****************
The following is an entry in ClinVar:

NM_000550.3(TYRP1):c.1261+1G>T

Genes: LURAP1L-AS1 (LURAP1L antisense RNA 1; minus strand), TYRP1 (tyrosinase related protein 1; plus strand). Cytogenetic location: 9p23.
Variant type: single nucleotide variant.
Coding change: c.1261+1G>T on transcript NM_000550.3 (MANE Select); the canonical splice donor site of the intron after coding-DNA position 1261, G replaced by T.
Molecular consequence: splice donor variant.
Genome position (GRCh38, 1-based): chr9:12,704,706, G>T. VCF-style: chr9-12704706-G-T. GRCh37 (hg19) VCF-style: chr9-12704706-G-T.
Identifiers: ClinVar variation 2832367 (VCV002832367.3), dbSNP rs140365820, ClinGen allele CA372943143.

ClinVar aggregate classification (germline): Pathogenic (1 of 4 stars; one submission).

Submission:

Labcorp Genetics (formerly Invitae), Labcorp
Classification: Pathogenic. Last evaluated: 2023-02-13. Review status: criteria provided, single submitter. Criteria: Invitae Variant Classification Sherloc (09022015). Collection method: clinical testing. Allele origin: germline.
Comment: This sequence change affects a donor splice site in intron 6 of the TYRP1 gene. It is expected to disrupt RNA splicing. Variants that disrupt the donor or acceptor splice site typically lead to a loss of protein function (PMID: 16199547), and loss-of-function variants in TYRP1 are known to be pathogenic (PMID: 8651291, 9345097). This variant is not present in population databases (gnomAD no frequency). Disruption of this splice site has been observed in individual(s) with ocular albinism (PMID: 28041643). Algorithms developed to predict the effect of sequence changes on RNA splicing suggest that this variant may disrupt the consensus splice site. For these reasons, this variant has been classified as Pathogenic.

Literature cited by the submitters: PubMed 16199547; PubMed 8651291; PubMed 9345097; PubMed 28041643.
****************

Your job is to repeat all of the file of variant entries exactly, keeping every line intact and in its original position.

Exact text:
The following is an entry in ClinVar:

NM_000550.3(TYRP1):c.1261+1G>T

Genes: LURAP1L-AS1 (LURAP1L antisense RNA 1; minus strand), TYRP1 (tyrosinase related protein 1; plus strand). Cytogenetic location: 9p23.
Variant type: single nucleotide variant.
Coding change: c.1261+1G>T on transcript NM_000550.3 (MANE Select); the canonical splice donor site of the intron after coding-DNA position 1261, G replaced by T.
Molecular consequence: splice donor variant.
Genome position (GRCh38, 1-based): chr9:12,704,706, G>T. VCF-style: chr9-12704706-G-T. GRCh37 (hg19) VCF-style: chr9-12704706-G-T.
Identifiers: ClinVar variation 2832367 (VCV002832367.3), dbSNP rs140365820, ClinGen allele CA372943143.

ClinVar aggregate classification (germline): Pathogenic (1 of 4 stars; one submission).

Submission:

Labcorp Genetics (formerly Invitae), Labcorp
Classification: Pathogenic. Last evaluated: 2023-02-13. Review status: criteria provided, single submitter. Criteria: Invitae Variant Classification Sherloc (09022015). Collection method: clinical testing. Allele origin: germline.
Comment: This sequence change affects a donor splice site in intron 6 of the TYRP1 gene. It is expected to disrupt RNA splicing. Variants that disrupt the donor or acceptor splice site typically lead to a loss of protein function (PMID: 16199547), and loss-of-function variants in TYRP1 are known to be pathogenic (PMID: 8651291, 9345097). This variant is not present in population databases (gnomAD no frequency). Disruption of this splice site has been observed in individual(s) with ocular albinism (PMID: 28041643). Algorithms developed to predict the effect of sequence changes on RNA splicing suggest that this variant may disrupt the consensus splice site. For these reasons, this variant has been classified as Pathogenic.

Literature cited by the submitters: PubMed 16199547; PubMed 8651291; PubMed 9345097; PubMed 28041643.